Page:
A succession of chapters follow, under the heading "Understanding the Times". The FOL refined its purpose to "A Christian ministry to our nation promoting true family values in the light of the wisdom of God". Among new challenges was the rise in the influence of radical feminists, and their hijack of PM Malcolm Fraser's National Women's Advisory Council (NWAC). In forging its platform, amendments in support of the traditional family, moved by a minority of elected delegates, were rejected by the majority of appointed delegates. With little scrutiny, Australia then signed up to the UN's Convention on the Elimination of All Forms of Discrimination Against Women (CEDAW), and Australia's Sex Discrimination Act followed in 1983, despite the misgivings of many in the Coalition, and it remains a threat today.

Next, the Hawke government's bid in 1985-86 to pass an Australian bill of rights became a national issue, and the organisation participated in a widespread campaign to alert the nation to the dangers which it posed to our liberties, taking power from elected parliaments and giving it to unelected judges. In 2010 the government withdrew the bill. Involvement followed in similar campaigns against an ID card and a referendum to expand Federal powers, among other items, with equally favourable outcomes.

But hard times followed for the Adelaide FOL in 1985-86 with resignations of staff and very tight finances, and it was the voluntary work of the Phillips family which filled the breach. In time, staff were recruited and finances mended, but one-by-one four state branches closed and it was left to Adelaide to mail out magazines to remaining supporters, becoming in effect the national office. Retirement from his work as a Defence scientist followed for the author in 2002 and he then devoted all his time to rebuilding the organisation, from its constitution up.

Phillips goes on to outline a number of issues confronting Christian activists, on which Adelaide FOL campaigned along with other like-minded organisations. Among them were the religious vilification laws which ensnared the two Christian pastors in Victoria; sex education programs for schools, which were ghost-written by abortion providers; same-sex parenting; attempts by Premiers Beattie in Queensland and Carr in NSW to sideline the role of governor; the push for legal brothels; threats to marriage; and euthanasia. The considerable achievements of this organisation run on a shoestring are recorded here, but there are no extravagant claims for exclusive credit.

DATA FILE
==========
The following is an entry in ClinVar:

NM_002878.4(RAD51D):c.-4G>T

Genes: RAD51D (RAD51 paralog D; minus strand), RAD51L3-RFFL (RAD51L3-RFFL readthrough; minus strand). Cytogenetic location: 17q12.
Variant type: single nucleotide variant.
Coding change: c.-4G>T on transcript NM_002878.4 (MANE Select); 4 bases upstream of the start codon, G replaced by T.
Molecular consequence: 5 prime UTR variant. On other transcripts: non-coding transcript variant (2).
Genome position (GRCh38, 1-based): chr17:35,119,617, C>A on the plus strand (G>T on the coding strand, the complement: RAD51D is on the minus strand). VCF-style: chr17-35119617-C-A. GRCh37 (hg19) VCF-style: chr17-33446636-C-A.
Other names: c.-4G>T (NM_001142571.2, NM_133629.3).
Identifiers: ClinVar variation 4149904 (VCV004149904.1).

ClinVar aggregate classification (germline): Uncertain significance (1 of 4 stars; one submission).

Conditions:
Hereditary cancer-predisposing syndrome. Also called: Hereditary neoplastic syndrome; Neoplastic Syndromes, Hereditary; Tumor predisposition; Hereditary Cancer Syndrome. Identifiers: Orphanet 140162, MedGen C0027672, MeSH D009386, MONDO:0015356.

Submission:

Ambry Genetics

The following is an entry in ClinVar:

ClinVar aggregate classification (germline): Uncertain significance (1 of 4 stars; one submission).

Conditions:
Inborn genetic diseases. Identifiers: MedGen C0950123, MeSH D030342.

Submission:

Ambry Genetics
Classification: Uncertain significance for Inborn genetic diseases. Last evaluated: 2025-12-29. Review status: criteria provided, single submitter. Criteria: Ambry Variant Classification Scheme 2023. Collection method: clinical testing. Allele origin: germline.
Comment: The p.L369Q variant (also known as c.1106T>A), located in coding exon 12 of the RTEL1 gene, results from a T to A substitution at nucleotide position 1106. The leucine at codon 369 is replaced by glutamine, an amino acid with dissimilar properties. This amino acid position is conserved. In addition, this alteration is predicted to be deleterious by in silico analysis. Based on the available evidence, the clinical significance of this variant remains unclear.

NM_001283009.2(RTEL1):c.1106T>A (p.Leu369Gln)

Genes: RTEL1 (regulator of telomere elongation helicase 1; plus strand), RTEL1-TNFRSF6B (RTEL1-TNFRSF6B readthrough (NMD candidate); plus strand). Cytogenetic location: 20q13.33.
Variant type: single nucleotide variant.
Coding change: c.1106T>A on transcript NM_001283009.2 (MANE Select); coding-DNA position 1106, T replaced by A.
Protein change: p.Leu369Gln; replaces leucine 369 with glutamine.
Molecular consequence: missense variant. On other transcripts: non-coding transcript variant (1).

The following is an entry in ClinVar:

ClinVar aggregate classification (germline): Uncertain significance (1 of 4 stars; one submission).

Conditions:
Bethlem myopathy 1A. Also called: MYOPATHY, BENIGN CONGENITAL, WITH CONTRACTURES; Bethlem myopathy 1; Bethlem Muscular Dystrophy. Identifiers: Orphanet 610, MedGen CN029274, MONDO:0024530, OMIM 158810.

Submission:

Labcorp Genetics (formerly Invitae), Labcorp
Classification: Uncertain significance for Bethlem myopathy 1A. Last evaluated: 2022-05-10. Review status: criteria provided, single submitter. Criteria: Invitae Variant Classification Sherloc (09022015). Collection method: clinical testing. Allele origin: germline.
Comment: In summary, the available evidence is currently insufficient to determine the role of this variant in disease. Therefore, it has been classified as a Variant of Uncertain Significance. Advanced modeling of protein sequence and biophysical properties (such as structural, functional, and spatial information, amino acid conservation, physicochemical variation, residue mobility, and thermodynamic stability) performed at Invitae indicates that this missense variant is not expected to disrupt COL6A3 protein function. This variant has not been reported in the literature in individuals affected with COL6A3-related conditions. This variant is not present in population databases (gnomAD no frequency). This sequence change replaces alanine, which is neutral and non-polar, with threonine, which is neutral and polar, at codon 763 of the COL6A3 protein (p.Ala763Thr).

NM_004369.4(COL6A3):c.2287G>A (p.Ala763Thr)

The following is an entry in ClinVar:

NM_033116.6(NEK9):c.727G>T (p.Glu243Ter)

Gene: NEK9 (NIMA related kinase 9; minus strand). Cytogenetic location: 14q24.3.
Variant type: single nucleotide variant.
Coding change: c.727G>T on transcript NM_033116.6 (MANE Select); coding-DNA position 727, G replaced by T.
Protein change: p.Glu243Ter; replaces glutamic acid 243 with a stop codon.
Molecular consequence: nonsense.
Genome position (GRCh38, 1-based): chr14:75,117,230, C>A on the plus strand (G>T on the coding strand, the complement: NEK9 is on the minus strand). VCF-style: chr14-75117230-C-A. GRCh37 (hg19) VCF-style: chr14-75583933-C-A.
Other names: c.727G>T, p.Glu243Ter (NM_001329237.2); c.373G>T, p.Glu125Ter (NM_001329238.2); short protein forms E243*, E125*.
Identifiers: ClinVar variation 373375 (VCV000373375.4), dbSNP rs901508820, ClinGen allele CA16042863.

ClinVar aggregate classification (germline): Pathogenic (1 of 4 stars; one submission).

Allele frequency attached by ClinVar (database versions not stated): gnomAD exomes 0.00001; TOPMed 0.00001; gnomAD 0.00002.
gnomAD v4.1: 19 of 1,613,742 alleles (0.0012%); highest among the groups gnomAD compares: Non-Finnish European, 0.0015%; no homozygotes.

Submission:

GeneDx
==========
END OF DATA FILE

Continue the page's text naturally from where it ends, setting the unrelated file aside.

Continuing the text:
Rebuilding the organisation was evident in the vigorous activities of Richard Egan, recruited from the NCC, and the appointments of Pastor Peter Stevens as state officer in Victoria in 2006 and Graeme Mitchell in NSW in 2010.

Action was needed in Victoria, opposing the Labor government's so-called Charter of Human Rights and Responsibilities, the latter word having been added at the eleventh hour and in no way reflecting the contents. Exemptions for religious institutions were also removed from what the author calls an "unequal opportunity act", but restored with a change of government in 2010.

Scripture is often invoked in this work and some chapters are devoted to reflection on one's duty as a Christian in civic society and to redefining one's mission, for example, to build "a harmonious culture that provides freedom, order and security for its people". Extracts from Jeremiah and the Book of Daniel give inspiration, and especially the words of Jesus: "You are the salt of the earth .... You are the light of the world ... let your light shine before others". William Wilberforce's undertaking of this "Great Commission" is also held up as an exemplar for readers. In a final chapter, the author explains the meaning of God's kingdom in the Lord's Prayer. It is one of truth and justice, where the will of God is carried out in the keeping of His commandments - a mission statement for Family Voice Australia.